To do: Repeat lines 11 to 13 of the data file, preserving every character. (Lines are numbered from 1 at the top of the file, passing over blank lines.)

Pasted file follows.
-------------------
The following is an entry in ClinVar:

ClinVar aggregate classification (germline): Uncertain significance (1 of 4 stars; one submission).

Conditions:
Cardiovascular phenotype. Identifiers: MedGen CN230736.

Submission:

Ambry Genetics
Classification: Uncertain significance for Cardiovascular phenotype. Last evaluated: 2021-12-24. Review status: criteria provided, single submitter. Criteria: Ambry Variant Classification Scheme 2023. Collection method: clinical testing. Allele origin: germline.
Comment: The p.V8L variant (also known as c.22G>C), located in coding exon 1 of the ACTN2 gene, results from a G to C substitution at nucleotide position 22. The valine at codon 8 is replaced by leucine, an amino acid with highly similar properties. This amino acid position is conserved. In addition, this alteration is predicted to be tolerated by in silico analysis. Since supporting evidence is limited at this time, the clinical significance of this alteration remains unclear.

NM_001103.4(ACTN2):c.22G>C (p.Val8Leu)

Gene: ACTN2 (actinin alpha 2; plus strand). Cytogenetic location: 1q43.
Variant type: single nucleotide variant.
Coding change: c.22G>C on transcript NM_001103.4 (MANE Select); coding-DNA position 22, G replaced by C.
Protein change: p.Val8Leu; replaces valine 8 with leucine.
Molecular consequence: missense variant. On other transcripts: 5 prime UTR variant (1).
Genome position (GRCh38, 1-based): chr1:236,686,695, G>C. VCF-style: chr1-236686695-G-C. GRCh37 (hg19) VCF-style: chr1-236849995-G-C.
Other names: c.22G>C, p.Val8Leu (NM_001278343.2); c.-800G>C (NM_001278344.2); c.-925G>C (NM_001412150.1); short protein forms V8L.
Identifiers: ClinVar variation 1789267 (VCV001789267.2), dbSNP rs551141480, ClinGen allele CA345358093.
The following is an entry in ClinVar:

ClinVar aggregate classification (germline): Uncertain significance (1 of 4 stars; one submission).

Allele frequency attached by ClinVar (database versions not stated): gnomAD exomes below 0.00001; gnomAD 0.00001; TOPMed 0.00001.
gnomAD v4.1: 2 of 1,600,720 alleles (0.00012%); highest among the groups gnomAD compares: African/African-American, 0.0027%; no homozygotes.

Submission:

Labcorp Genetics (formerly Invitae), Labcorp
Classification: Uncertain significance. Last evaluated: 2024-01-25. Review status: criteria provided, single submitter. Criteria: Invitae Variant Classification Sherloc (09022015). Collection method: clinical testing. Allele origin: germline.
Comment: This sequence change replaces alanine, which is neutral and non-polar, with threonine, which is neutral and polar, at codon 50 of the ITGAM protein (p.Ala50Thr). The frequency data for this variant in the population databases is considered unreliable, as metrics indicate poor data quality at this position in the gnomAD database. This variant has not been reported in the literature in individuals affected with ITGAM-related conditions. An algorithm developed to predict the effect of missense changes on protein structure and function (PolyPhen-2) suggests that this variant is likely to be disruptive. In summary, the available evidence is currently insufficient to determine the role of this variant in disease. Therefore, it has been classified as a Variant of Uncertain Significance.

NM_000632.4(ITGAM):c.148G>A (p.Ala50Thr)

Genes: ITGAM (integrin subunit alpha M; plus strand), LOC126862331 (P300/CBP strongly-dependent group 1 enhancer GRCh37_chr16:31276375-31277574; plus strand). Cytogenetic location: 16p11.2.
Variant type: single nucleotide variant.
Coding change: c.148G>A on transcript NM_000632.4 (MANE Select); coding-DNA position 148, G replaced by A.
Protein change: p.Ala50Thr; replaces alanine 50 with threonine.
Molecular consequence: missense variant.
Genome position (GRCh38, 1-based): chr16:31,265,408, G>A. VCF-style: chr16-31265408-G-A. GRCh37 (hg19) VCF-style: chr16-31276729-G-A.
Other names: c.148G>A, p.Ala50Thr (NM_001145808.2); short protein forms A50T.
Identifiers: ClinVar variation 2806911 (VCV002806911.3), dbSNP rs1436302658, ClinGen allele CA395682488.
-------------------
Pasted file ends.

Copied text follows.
Variant type: single nucleotide variant.
Coding change: c.22G>C on transcript NM_001103.4 (MANE Select); coding-DNA position 22, G replaced by C.
Protein change: p.Val8Leu; replaces valine 8 with leucine.